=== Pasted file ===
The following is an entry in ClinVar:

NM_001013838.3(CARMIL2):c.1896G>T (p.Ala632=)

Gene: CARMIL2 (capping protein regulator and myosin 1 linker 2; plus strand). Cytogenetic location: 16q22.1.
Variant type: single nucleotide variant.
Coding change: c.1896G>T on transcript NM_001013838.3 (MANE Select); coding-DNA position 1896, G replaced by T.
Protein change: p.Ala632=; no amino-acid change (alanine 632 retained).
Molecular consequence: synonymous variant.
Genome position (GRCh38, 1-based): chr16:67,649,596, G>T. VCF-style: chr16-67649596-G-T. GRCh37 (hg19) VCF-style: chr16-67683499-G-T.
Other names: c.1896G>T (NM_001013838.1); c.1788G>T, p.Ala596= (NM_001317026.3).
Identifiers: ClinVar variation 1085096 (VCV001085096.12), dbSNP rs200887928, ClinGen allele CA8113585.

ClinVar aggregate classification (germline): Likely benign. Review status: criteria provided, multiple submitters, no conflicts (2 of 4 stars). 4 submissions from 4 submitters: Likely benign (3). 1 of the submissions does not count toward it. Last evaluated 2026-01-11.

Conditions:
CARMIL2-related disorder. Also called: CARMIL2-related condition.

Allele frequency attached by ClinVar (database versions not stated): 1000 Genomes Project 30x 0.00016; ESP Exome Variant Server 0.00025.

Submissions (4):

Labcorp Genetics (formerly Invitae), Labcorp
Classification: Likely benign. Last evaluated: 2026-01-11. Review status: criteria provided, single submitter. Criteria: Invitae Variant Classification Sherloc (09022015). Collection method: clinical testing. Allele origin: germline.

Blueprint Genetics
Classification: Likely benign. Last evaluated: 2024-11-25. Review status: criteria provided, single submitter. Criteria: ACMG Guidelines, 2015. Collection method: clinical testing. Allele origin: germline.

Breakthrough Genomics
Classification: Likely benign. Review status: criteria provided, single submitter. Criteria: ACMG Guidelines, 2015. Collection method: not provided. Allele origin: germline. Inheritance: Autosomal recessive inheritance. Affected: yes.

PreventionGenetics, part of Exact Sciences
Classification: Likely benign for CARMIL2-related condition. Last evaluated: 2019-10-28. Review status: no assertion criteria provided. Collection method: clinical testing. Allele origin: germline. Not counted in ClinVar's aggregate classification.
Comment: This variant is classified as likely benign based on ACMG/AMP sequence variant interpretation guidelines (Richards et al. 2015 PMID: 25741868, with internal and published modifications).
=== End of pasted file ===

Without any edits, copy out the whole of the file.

The following is an entry in ClinVar:

NM_001013838.3(CARMIL2):c.1896G>T (p.Ala632=)

Gene: CARMIL2 (capping protein regulator and myosin 1 linker 2; plus strand). Cytogenetic location: 16q22.1.
Variant type: single nucleotide variant.
Coding change: c.1896G>T on transcript NM_001013838.3 (MANE Select); coding-DNA position 1896, G replaced by T.
Protein change: p.Ala632=; no amino-acid change (alanine 632 retained).
Molecular consequence: synonymous variant.
Genome position (GRCh38, 1-based): chr16:67,649,596, G>T. VCF-style: chr16-67649596-G-T. GRCh37 (hg19) VCF-style: chr16-67683499-G-T.
Other names: c.1896G>T (NM_001013838.1); c.1788G>T, p.Ala596= (NM_001317026.3).
Identifiers: ClinVar variation 1085096 (VCV001085096.12), dbSNP rs200887928, ClinGen allele CA8113585.

ClinVar aggregate classification (germline): Likely benign. Review status: criteria provided, multiple submitters, no conflicts (2 of 4 stars). 4 submissions from 4 submitters: Likely benign (3). 1 of the submissions does not count toward it. Last evaluated 2026-01-11.

Conditions:
CARMIL2-related disorder. Also called: CARMIL2-related condition.

Allele frequency attached by ClinVar (database versions not stated): 1000 Genomes Project 30x 0.00016; ESP Exome Variant Server 0.00025.

Submissions (4):

Labcorp Genetics (formerly Invitae), Labcorp
Classification: Likely benign. Last evaluated: 2026-01-11. Review status: criteria provided, single submitter. Criteria: Invitae Variant Classification Sherloc (09022015). Collection method: clinical testing. Allele origin: germline.

Blueprint Genetics
Classification: Likely benign. Last evaluated: 2024-11-25. Review status: criteria provided, single submitter. Criteria: ACMG Guidelines, 2015. Collection method: clinical testing. Allele origin: germline.

Breakthrough Genomics
Classification: Likely benign. Review status: criteria provided, single submitter. Criteria: ACMG Guidelines, 2015. Collection method: not provided. Allele origin: germline. Inheritance: Autosomal recessive inheritance. Affected: yes.

PreventionGenetics, part of Exact Sciences
Classification: Likely benign for CARMIL2-related condition. Last evaluated: 2019-10-28. Review status: no assertion criteria provided. Collection method: clinical testing. Allele origin: germline. Not counted in ClinVar's aggregate classification.
Comment: This variant is classified as likely benign based on ACMG/AMP sequence variant interpretation guidelines (Richards et al. 2015 PMID: 25741868, with internal and published modifications).